Welcome to the 21st century – we now have flying drones, pay-wave technology, and driverless cars. Life has never been more advanced!
And yet, while technology is great, we’ve lost a few things in transition. We stopped doing all the old-fashioned things our grandparents did. Things like cooking for a big group, making our own kuih, or even just walking our children to school.
For this Chinese New Year, IRL was inspired by the #DigiCNY2019’s video and decided to relive some of these grandfather stories. Here’s what our grandparents did back in the day that we don’t do anymore.
1. Taking a Big Family Photo at a Studio
Back in the day, family photos were a big event. There was no such thing as a ‘wefie’. If you wanted a family portrait, there was only one place you could go – the photographer uncle’s studio down the road.
Yes, the one with the giant umbrellas, flashing lights, and random props.
Everyone had to look good and dress up. We’d pack into several cars (or walk, whichever was closer) and then convoy to the studio and spend at least several hours posing in front of the camera.
And then, after it was done, there was no such thing as looking at the shot. Everything was captured on film. You had to wait days for the uncle to finish developing the photo. You wouldn’t know if it came out right, or if someone had a funny face – you just had to trust him.
Once it was done, he’d blow it up and put it in a frame, where you can hang it proudly in the living room. If you wanted to look at it, you’d have to go to your grandparents’ house, where presumably, your grandparents would stuff you with their cooking.
Speaking of cooking…
2. Family Dinner Meant a Home-Cooked Feast
Nowadays, if you’re talking about having a meal with family and friends, it means potluck, ordering food online, or going out to a restaurant to eat.
Not for our grandparents. Family dinner was considered one of the biggest events of the year. So, our grandparents would roll up their sleeves and cook a feast for the entire family.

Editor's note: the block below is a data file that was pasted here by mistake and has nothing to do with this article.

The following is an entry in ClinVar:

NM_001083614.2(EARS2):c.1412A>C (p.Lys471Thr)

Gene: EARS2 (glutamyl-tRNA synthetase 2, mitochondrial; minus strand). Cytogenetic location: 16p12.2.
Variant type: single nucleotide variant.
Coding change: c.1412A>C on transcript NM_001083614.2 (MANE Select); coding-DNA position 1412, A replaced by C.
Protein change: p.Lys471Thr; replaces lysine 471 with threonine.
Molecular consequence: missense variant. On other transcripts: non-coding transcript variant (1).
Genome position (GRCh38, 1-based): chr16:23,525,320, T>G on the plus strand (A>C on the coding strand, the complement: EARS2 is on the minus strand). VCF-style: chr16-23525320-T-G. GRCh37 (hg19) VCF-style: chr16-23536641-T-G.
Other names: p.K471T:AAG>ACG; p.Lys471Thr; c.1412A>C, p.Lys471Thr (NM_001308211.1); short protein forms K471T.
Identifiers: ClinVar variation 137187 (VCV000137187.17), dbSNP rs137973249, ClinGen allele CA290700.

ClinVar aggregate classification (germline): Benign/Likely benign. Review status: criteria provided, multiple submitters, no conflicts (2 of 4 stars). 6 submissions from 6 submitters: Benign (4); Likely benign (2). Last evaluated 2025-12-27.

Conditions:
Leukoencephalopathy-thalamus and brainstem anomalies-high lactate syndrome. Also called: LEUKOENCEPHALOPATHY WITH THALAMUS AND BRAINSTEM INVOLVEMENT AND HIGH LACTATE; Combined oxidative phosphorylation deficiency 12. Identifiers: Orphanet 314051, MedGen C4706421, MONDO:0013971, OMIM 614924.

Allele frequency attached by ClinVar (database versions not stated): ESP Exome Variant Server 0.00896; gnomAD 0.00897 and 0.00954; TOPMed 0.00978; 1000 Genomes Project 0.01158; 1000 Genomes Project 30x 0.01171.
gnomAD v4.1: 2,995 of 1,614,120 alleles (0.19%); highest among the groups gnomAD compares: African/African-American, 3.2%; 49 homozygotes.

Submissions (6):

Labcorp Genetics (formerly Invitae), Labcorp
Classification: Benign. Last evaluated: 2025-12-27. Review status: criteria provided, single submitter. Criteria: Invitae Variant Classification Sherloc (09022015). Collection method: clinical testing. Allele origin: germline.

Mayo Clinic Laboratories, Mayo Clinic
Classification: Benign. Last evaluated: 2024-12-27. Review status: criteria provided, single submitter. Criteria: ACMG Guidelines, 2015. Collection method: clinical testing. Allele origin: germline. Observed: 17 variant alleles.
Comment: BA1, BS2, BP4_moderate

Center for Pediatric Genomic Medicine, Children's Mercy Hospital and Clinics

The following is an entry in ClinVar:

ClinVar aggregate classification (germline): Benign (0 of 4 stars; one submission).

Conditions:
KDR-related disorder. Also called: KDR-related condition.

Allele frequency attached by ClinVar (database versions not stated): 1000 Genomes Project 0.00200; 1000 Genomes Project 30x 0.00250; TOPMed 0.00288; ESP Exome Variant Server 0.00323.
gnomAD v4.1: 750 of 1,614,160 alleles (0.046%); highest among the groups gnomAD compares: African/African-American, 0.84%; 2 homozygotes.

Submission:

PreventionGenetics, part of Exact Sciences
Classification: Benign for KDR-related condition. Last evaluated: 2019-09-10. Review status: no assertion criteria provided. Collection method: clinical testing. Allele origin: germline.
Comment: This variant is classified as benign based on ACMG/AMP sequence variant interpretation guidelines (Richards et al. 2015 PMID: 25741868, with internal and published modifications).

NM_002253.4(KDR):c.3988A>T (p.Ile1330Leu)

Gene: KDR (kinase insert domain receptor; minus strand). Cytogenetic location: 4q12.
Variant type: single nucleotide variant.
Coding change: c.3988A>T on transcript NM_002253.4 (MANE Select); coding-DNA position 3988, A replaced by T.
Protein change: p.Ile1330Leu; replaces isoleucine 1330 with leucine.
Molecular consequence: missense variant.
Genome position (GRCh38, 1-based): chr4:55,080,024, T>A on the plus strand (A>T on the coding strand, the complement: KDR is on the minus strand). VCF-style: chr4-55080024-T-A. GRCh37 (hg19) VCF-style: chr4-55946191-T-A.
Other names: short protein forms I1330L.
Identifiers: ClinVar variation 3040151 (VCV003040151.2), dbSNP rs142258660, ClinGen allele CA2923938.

Malaysians have big families, so cooking for the extended family meant a LOT of food. Groceries would have to be bought the evening before (fresh, at the wet market of course). Then the next day, grandma (and some help) would spend the whole day in the kitchen.
By dinnertime, everything is laid out to serve – delicious, home-cooked dishes for the whole family. Everyone would sit around a big table and talk, presumably trying to figure out grandma’s secret recipe for her dishes.
In Malaysia, our grandparents were also a stickler for another thing…
3. Our Grandparents Respected Traditions and Practiced Good Etiquette
Doesn’t matter whether you’re Chinese, Indian, or Malay, you always had to observe some sort of tradition and etiquette with your family, especially the grandparents.
For Rachel, 31, after the CNY reunion dinner came Ang Pao time. The Grandparents would start handing out the red packets in order of seniority – the eldest grandchildren would be the first to receive it. The youngest in the family would be last.
For Rachel’s family, there’s an additional practice they did. Each time they collect the ang pao, they would also exchange well wishes. The elders would wish for the children to get good grades, while the children would wish good health for the elders.
Rachel says it’s a practice that’s rare now, especially if the elders have moved on. However, her family still practices this today. She believes that this ongoing family tradition teaches them respect for the elders and love for each other.